How You Can Fight Diabetes At Home

Unfortunately, diabetes is becoming a common disease in the United States and elsewhere. Some of that is genetic since you are at a higher risk if your parents had the disease, but an unhealthy lifestyle can contribute to it as well.

When you received your diagnosis of diabetes, you had to make some immediate changes to keep your blood sugar in check. Taking prescriptions and insulin will help, but there are some things you can do right at home to stay healthy and keep your glucose levels in the right zone. But do you know exactly why that’s so important?

What Uncontrolled Diabetes Can Do

How do you know if your diabetes isn’t under control? The best way is through your testing kit. That’s why you need to regularly test your blood glucose level. But Everyday Health lists some other signs of uncontrolled diabetes you should be on the lookout for:

  • Increased thirst.
  • Frequent urination.
  • Blurred vision.
  • Extreme fatigue.
  • Sores or cuts that heal slowly.
  • Unexplained weight loss.

Is having such high blood sugar that bad? You know that the long-term effects include vision loss and losing sensation in your feet, but those are so drastic that it can be hard to accept them as real. Here are some other problems that come from uncontrolled diabetes:

  • Difficulty using your bladder and bowels.
  • Hearing loss.
  • Bleeding gums and gum disease.
  • Blurry vision or seeing dark spots.
  • Dry, itchy, or cracked skin.
  • Pain in your extremities.
  • Muscle aches and pain.

Simple Changes To Your Diet

With all that can go wrong with uncontrolled diabetes, it’s not hard to see why you need to work on keeping your blood sugar in check. Besides taking prescriptions as ordered, you can do this by making some changes to your diet.

One of the most obvious is lowering the number of carbs you eat. That can be hard, especially since sugar and carbohydrates are addictive. Healthline.com has a great list of ways you can reduce your carbohydrates at home:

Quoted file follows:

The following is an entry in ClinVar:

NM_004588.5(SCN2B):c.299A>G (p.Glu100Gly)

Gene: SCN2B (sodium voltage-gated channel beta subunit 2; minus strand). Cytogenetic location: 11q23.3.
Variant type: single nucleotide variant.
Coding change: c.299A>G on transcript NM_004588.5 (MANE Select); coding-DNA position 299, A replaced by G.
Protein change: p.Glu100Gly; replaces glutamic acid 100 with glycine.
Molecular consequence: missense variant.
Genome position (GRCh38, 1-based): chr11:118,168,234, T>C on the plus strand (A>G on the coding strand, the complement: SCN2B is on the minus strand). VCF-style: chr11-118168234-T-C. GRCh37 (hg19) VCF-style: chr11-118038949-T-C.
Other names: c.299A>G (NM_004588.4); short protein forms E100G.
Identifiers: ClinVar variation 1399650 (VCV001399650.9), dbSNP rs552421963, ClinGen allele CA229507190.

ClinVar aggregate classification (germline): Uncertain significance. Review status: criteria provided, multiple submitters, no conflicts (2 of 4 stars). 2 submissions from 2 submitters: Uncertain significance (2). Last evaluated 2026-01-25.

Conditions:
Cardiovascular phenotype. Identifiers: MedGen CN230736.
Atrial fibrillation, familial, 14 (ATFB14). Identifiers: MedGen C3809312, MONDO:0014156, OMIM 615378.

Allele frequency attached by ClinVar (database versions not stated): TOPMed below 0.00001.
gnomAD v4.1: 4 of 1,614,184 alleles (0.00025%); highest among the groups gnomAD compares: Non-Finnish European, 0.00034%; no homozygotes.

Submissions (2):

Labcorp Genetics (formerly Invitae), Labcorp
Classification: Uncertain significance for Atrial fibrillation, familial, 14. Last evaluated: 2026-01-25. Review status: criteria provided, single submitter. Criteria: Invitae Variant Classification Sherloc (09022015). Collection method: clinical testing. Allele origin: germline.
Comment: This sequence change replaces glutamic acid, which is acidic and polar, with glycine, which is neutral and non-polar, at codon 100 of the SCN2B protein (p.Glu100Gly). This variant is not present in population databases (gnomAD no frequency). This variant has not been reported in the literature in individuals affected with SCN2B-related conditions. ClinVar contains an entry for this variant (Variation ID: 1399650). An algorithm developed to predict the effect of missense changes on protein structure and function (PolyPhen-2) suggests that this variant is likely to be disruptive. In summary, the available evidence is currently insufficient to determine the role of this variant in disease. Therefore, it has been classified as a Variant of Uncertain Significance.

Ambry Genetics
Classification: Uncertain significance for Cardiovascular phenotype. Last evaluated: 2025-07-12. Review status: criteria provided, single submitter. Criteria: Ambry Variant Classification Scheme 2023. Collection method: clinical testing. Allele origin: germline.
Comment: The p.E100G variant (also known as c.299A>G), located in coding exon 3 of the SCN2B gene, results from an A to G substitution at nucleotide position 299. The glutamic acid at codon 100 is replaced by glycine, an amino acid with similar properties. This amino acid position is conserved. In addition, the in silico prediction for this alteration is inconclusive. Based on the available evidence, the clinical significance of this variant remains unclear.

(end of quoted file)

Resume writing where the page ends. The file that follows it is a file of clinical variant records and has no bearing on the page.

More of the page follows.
• Stop drinking regular soda and other sweetened drinks. These are a major source of sugar, so eliminating these can really help your diabetes.
  • Cut back on the amount of bread, pasta and rice that you eat.
  • Give up fruit juices like orange juice or apple juice. Although they have good vitamins, they’re also full of sugar.
  • When you snack, focus on protein and fiber.

But eating well means more than cutting back on carbs. Here are some other tips for a diabetic-friendly diet:

  • Eat more non-starchy vegetables like broccoli or salad greens.
  • Make alcohol a rare treat, as beer and wine have a lot of carbs in them.
  • Add more lean protein on your plate, especially fish rich in Omega-3 fatty acids.

Exercising With A Home Gym

Besides eating better, you need to get some exercise. Not only will this help reduce your blood sugar levels, it can keep your body healthy — and diabetics need that more than others. But you don’t have to buy an expensive gym membership. In fact, you can create a gym in your own home. Redfin explains there are a few home gym essentials to focus on, including:

  • Dumbbells and kettlebells: easy to use and very versatile
  • Yoga or pilates mat: makes exercising more comfortable
  • Resistance bands: inexpensive and provide a lot of exercise benefits

In addition, look into apps and devices like Fitbits to help keep you motivated by seeing the results of your efforts.

Get Diabetes Under Control

Having diabetes is annoying, but there are many ways you can keep your blood sugar under control. Know the signs of high blood sugar, and make some smart choices with your diet. Then start exercising at home. This way, you can stay healthy for many years to come even with diabetes.


Henry Moore is the co-creator of FitWellTraveler. The site blends two of his favorite subjects (travel and health) to provide readers with information about how to get the most out of both. He believes travel can change you, and good health preserves you. He combines both in his work on FitWellTraveler.

Spread the word. Share this post!

MFN Contributing Author

Disclaimer:

Medical Fitness Network does not provide medical advice.The contents of the Medical Fitness Network, such as text, graphics, images, information obtained from licensors, and other material contained on the Medical Fitness Network (“Content”) are for informational purposes only. The website content is not intended to be a substitute for professional medical advice, diagnosis, or treatment. Always seek the advice of Your physician or other qualified health provider with any questions you may have regarding a medical condition. Never disregard professional medical advice or delay in seeking it because of something you have read on MedicalFitnessNetwork.org.